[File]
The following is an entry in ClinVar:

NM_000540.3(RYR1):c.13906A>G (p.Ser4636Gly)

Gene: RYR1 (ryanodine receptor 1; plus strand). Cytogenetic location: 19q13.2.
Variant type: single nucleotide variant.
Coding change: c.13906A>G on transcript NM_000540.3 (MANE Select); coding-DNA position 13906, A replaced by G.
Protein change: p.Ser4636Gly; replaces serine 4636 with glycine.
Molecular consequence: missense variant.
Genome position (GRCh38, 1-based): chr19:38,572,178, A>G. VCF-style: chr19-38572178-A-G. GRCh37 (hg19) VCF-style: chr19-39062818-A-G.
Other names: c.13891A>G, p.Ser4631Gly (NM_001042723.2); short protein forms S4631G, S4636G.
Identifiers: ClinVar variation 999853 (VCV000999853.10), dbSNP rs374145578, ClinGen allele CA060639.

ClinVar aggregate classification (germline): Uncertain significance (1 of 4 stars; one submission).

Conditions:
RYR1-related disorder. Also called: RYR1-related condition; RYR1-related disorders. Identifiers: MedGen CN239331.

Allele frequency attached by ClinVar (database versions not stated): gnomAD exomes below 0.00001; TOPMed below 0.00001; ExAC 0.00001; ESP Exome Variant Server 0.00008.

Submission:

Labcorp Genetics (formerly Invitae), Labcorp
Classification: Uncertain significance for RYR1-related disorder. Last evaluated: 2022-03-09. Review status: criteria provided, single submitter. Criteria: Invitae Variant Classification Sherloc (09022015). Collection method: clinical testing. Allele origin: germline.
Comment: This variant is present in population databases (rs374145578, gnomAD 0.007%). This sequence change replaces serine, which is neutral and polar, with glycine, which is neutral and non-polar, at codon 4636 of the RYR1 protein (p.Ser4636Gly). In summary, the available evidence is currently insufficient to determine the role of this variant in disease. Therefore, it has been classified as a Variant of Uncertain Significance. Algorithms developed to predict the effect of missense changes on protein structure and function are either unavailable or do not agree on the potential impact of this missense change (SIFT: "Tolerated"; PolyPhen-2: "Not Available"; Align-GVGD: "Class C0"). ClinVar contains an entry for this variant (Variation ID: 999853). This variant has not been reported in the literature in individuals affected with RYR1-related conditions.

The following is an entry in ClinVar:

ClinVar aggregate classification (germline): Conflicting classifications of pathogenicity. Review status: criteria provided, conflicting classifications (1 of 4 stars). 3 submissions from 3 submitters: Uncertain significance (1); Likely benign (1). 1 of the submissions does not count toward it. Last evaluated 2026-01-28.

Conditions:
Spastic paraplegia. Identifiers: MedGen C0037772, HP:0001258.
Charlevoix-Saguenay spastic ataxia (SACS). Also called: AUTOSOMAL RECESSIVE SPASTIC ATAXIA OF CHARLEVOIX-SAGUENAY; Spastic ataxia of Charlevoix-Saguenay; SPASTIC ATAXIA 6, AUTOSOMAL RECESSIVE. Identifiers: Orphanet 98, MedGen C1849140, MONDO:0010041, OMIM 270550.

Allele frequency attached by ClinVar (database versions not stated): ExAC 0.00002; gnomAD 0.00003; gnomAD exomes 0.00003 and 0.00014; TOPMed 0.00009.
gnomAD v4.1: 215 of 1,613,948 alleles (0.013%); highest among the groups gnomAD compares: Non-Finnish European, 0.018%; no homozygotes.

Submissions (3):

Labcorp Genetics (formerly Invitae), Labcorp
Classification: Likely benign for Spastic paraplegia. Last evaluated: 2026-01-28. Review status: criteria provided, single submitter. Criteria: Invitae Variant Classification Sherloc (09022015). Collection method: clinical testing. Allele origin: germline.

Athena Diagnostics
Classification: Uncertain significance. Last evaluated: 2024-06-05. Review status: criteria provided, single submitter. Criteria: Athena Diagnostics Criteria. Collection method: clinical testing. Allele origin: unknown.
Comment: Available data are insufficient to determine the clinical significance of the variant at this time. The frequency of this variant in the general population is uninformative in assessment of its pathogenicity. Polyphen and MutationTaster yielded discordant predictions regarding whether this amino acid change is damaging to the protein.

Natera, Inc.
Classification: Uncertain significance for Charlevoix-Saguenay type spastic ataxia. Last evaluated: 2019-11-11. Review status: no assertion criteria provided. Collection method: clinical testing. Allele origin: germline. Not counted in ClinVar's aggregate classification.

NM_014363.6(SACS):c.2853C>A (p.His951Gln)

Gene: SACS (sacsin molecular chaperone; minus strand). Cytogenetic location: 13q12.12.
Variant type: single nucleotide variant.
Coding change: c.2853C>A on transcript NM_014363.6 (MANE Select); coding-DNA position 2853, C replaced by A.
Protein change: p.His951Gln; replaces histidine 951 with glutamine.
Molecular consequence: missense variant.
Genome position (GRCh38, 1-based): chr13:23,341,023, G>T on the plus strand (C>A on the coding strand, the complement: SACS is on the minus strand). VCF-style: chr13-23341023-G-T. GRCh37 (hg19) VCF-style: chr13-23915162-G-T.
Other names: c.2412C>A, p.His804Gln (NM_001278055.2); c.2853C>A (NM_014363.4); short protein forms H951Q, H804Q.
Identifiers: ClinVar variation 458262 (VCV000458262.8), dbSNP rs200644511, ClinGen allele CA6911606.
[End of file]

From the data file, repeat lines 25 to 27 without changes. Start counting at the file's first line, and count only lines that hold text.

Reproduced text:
gnomAD v4.1: 215 of 1,613,948 alleles (0.013%); highest among the groups gnomAD compares: Non-Finnish European, 0.018%; no homozygotes.

Submissions (3):

Labcorp Genetics (formerly Invitae), Labcorp